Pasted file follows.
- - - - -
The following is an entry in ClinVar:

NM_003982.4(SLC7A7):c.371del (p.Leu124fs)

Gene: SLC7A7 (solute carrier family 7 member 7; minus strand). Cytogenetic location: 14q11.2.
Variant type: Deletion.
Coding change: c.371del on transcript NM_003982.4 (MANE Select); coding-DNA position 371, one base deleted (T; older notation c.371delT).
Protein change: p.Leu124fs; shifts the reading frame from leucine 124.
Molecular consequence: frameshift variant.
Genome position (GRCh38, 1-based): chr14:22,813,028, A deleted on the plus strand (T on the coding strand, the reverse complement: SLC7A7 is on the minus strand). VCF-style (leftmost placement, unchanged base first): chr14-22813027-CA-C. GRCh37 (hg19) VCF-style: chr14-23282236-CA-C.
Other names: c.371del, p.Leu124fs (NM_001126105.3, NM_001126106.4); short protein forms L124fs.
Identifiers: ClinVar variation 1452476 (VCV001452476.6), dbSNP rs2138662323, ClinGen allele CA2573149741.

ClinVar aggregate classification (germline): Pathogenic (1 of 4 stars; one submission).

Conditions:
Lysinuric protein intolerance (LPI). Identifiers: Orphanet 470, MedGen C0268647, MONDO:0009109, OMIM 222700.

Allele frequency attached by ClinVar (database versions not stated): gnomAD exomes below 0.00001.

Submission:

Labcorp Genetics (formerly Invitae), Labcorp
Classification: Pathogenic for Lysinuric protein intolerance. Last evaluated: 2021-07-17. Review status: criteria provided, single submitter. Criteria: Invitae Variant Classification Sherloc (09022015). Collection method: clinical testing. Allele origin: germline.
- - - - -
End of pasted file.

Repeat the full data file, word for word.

The following is an entry in ClinVar:

NM_003982.4(SLC7A7):c.371del (p.Leu124fs)

Gene: SLC7A7 (solute carrier family 7 member 7; minus strand). Cytogenetic location: 14q11.2.
Variant type: Deletion.
Coding change: c.371del on transcript NM_003982.4 (MANE Select); coding-DNA position 371, one base deleted (T; older notation c.371delT).
Protein change: p.Leu124fs; shifts the reading frame from leucine 124.
Molecular consequence: frameshift variant.
Genome position (GRCh38, 1-based): chr14:22,813,028, A deleted on the plus strand (T on the coding strand, the reverse complement: SLC7A7 is on the minus strand). VCF-style (leftmost placement, unchanged base first): chr14-22813027-CA-C. GRCh37 (hg19) VCF-style: chr14-23282236-CA-C.
Other names: c.371del, p.Leu124fs (NM_001126105.3, NM_001126106.4); short protein forms L124fs.
Identifiers: ClinVar variation 1452476 (VCV001452476.6), dbSNP rs2138662323, ClinGen allele CA2573149741.

ClinVar aggregate classification (germline): Pathogenic (1 of 4 stars; one submission).

Conditions:
Lysinuric protein intolerance (LPI). Identifiers: Orphanet 470, MedGen C0268647, MONDO:0009109, OMIM 222700.

Allele frequency attached by ClinVar (database versions not stated): gnomAD exomes below 0.00001.

Submission:

Labcorp Genetics (formerly Invitae), Labcorp
Classification: Pathogenic for Lysinuric protein intolerance. Last evaluated: 2021-07-17. Review status: criteria provided, single submitter. Criteria: Invitae Variant Classification Sherloc (09022015). Collection method: clinical testing. Allele origin: germline.